Some expats I have known never manage to adapt to the Croatian way of life and they resist acceptance of the lifestyle. Many of them have left for other domiciles. Others, including myself, manage better but struggle during the transition. I chose to use the term undesired distractions above rather than outright problems because most of the obstacles always seem to be resolved over time. Usually, an expat will wonder why most of these needless troubles occur in the first place. Yet, they do happen, and more often than expected. But with patience and determination, each challenge is usually overcome. Living in Croatia can be stressful at times. One need not take it personally. These unappreciated hindrances happen to everyone whenever you are a stranger in a strange land. In fact, they even happen to the locals.
5. Are there any discoveries you have made while living in Croatia that are missed by most travellers? What are your favorite ‘off the beaten path’ spots?
Absolutely! In fact, there are ‘hotspots’ of which even native Croats, let alone a veteran expat like me, are unaware. A major difference between being an expat and a tourist is that most tourists are time constrained. They want to see the major sights in the shortest amount of time possible, maybe a week, two, or three during a summer holiday. This restricts their ability to find those out-of-the-way gems that are not on most pre-planned itineraries. Expats, on the other hand, may be limited timewise also as most have full time jobs and family obligations. Yet, by living ‘in-country,’ it is easier for them to establish a network of locals who can recommend points of interest and inform about the best deals and food at local restaurants.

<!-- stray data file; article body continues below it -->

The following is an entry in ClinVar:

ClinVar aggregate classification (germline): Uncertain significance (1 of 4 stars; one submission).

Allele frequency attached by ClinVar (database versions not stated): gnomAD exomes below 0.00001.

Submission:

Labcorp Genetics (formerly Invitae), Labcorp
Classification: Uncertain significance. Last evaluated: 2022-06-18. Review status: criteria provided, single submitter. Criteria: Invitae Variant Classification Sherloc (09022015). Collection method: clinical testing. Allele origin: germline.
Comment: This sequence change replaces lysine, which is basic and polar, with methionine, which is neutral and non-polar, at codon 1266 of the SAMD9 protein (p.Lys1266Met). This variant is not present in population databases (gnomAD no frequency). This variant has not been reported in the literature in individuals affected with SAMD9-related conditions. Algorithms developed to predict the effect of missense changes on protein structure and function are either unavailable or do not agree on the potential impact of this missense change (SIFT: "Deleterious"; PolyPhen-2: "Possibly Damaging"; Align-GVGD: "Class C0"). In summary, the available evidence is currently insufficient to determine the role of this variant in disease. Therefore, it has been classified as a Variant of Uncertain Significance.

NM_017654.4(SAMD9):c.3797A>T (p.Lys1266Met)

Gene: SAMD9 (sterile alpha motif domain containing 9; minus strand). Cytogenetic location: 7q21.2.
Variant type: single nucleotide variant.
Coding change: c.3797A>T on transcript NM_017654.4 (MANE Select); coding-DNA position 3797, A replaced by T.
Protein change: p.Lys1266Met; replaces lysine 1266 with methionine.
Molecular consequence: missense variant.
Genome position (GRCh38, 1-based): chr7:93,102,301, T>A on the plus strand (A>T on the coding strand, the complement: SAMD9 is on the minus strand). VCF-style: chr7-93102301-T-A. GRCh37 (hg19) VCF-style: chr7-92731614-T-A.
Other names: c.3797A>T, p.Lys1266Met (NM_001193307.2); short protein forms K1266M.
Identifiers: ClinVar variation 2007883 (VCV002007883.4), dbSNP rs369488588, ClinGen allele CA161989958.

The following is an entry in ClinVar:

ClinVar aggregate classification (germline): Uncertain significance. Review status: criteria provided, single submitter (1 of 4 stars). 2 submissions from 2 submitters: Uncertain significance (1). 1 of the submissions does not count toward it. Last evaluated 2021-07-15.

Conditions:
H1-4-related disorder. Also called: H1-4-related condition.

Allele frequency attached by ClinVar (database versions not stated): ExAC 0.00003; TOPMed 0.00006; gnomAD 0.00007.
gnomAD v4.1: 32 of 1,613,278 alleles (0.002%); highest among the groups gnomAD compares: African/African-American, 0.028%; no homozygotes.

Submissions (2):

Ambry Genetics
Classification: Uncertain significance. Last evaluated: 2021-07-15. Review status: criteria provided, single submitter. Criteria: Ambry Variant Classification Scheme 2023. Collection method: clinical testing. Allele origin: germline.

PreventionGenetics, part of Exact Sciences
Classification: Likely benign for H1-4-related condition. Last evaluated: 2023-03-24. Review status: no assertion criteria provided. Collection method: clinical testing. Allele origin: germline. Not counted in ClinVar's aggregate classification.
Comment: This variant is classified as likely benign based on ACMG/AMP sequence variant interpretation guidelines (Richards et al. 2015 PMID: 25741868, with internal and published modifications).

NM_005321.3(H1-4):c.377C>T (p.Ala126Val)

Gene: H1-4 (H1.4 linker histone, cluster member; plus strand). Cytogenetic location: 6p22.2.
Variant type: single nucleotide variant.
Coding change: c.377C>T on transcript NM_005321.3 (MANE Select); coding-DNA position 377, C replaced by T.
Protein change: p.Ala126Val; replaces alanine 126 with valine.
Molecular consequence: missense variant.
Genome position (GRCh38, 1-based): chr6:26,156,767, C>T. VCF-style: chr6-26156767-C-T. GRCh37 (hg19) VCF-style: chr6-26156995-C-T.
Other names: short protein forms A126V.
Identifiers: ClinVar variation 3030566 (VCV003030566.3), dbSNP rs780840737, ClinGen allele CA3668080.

My recommendations are limited to the areas where I’ve spent the most time. As I live in Rijeka, I have not visited Slavonia or Dalmatia enough to consider myself any sort of an expert. In fact, I would still consider myself a common tourist while visiting these regions. I primarily spend my free time in the Kvarner region or on the Istrian Peninsula. I do not know Zagreb that well either, yet I have visited the major sights in the capital city over the years. I would recommend visiting Zagreb during the Advent season in December. The city is brilliant and alive at that time, and I’ve enjoyed the event the last three Decembers.
After touring Zagreb’s sights, many visitors impatiently leave the capital headed to other distant destinations on their itinerary. By doing this, they miss out on a favorite spot of mine. I try to make it a point to spend a short time in nearby Samobor, a growing village just a short drive west of Zagreb. It is worth taking a stroll through the center and along the Riverwalk, and then having a coffee or beer at one of the many café bars. On the outskirts of Samobor, in the foothills along the Slovenian border, there are several guesthouses and restaurants to choose from where one can dine on fresh trout or pork cutlets and drink fantastic regional wine. It is an excellent atmosphere to share an afternoon with friends.